The film is exactly what it intends to be. It is suspenseful and wildly entertaining, with enough of a veneer of authenticity to allow you to suspend disbelief for the duration of the film. It opens with the old-school Warner logo (circa 1979), and the film is peppered with real news broadcasts from the time with recognizable news anchors. The six Americans being rescued from Iran bear striking resemblance to their real-life counterparts (as we are shown during the closing credits). President Carter’s voice even makes an appearance during the credits.
The film has been criticized by some for lacking historical accuracy. Complications in the plan are added to create a more suspenseful story. The credit is given primarily to the US, and minimizes Canada’s role in the rescue. Britain and New Zealand’s roles as protectors of the six were not acknowledged in the film. Director Ben Affleck notes in the Sunday Telegraph: “I struggled with this long and hard, because it casts Britain and New Zealand in a way that is not totally fair. But I was setting up a situation where you needed to get a sense that these six people had nowhere else to go. It does not mean to diminish anyone.” The film also adds a last-minute cancellation of the plan, which Mendez ignores, forcing his colleagues back home to scramble to get plane tickets lined up for them. In real life, the tickets were purchased long in advance. The choice to present Mendez as the man with the plan is a way to streamline the narrative and provide the audience with an emotional anchor.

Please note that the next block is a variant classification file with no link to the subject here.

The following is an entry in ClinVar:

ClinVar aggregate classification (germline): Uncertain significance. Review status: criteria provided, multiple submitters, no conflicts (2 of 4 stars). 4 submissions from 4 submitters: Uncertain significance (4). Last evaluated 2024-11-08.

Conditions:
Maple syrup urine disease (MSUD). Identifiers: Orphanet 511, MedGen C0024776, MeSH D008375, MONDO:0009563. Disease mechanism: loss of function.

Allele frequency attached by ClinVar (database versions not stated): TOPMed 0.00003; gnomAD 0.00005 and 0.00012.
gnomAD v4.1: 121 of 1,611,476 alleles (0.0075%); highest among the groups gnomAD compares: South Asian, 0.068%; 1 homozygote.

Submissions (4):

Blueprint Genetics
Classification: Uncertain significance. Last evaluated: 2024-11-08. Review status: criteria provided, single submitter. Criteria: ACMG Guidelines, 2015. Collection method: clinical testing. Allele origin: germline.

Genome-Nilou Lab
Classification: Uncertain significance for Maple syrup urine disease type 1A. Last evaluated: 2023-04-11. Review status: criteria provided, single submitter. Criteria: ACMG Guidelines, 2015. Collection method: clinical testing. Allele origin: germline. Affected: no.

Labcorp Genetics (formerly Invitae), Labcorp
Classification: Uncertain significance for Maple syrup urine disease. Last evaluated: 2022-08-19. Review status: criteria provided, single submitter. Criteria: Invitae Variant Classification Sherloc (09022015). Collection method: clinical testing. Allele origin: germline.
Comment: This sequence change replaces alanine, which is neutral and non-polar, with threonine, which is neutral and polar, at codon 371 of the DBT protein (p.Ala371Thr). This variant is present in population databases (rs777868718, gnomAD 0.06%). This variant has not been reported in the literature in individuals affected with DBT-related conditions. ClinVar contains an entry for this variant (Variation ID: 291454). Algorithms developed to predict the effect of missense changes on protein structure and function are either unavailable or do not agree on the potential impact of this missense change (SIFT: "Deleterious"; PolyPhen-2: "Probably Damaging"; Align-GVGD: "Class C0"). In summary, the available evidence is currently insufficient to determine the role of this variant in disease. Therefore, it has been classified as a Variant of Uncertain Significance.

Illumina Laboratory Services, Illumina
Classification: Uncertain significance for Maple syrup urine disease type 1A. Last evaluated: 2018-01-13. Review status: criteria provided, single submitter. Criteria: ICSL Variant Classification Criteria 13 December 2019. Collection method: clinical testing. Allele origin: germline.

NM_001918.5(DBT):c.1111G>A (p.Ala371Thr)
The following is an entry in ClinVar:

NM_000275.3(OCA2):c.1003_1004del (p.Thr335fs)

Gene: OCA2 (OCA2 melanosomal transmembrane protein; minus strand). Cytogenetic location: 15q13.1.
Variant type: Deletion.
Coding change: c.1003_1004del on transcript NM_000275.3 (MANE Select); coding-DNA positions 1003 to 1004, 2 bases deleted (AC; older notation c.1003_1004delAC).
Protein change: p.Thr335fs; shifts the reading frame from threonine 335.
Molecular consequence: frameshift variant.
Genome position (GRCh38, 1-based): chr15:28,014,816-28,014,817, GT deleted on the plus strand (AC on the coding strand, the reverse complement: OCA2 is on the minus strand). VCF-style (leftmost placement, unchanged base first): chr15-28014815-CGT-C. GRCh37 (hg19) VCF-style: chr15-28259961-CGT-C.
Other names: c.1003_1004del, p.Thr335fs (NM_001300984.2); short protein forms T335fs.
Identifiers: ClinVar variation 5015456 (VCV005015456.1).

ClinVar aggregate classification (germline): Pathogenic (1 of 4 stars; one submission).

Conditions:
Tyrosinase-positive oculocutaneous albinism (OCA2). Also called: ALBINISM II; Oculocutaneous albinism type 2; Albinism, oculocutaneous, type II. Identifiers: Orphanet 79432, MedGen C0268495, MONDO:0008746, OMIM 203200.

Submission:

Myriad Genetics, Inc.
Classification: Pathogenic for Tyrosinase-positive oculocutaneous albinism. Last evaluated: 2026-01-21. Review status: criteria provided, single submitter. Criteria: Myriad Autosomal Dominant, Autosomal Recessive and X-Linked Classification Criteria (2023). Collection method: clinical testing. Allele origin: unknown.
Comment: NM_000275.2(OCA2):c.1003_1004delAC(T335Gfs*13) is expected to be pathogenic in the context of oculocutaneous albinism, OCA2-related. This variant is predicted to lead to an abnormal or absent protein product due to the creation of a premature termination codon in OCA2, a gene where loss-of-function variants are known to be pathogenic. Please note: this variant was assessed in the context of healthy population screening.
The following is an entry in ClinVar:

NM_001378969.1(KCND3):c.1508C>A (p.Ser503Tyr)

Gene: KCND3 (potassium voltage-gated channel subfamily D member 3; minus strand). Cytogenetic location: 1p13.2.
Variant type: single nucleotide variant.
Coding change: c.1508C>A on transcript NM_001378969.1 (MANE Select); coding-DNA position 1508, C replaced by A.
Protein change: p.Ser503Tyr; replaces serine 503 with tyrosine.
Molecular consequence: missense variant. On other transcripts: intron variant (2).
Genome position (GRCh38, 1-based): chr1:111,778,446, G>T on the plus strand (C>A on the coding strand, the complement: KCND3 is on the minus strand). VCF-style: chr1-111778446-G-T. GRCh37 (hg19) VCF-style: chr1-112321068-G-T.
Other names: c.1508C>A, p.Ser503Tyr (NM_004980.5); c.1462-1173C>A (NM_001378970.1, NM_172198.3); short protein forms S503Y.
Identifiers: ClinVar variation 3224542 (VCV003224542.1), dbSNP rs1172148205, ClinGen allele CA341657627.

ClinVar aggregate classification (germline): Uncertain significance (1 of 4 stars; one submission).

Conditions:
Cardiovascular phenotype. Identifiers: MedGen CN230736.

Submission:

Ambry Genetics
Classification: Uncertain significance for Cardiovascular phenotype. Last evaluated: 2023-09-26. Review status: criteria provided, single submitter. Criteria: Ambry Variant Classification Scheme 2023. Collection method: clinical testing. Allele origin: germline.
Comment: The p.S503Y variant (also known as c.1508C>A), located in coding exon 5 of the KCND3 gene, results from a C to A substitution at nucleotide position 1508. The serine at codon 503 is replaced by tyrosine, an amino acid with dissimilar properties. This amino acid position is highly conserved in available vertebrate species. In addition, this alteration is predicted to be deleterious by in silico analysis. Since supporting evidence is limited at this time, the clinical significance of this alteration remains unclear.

I’d also like to suggest that the film honestly presents itself as a Hollywood creation. The film is filled to the brim with recognizable character actors and movie stars, so you’re constantly reminded, this is a movie. John Goodman plays John Chambers, a movie makeup artist who won an Academy Award for his work on Planet of the Apes, and who also did work for the CIA. He is the CIA’s entre into Hollywood, and he’s also one of the most recognizable faces in the movie. I don’t think this is an accident. Most of the Hollywood segments are played for laughs, and play on Hollywood cliches. Despite taking place during a golden age of Hollywood film, the films referenced in Argo are primarily science fiction (mostly Star Wars), with little resemblance to reality. I think this is intended to mitigate the “creative license” the filmmakers take with historical fact.
One more thing to support this idea: the film opens with comic-book like images depicting Iranian recent history. Only later do we see what these images are: storyboards. Storyboarding is a step in filmmaking to help plan out production, literally boards with drawings on them to convey the story and camera positions. Tony Mendez brings storyboards with him to Iran as a prop for the fake movie they are making, as proof that it is real. In a tense scene late in the movie, the storyboards are employed to convince militants that the movie is real. I think the storyboards at the beginning of the film are a reminder that even though the film is based on a real story, we are entering Hollywood movie territory, where history is being employed as a tool to tell a story and entertain the audience. Therefore, take all within with a grain of salt.
Why can’t the film be accurate and still be a good movie? It can happen, but more often, cleaving too closely to the source material results in a poorer film. Whereas creative license coupled with faithfulness to the spirit of the source material can have brilliant results. And that’s all I’ve learned from watching Harry Potter movies.
For me the one criticism of the film that does stick is that it portrays Iranians in a bad light. It’s impossible to watch this film and not think about current attitudes by Americans and Middle Easterners about each other, and the film does acknowledge the parallels. I don’t think it goes far enough, though, to balance the many images of militant Iranian revolutionaries. My husband noted that he wished the film had been longer, to flesh out the Iranian housekeeper’s story, and I agree. More of her story would have gone a long way to present more balance in representation.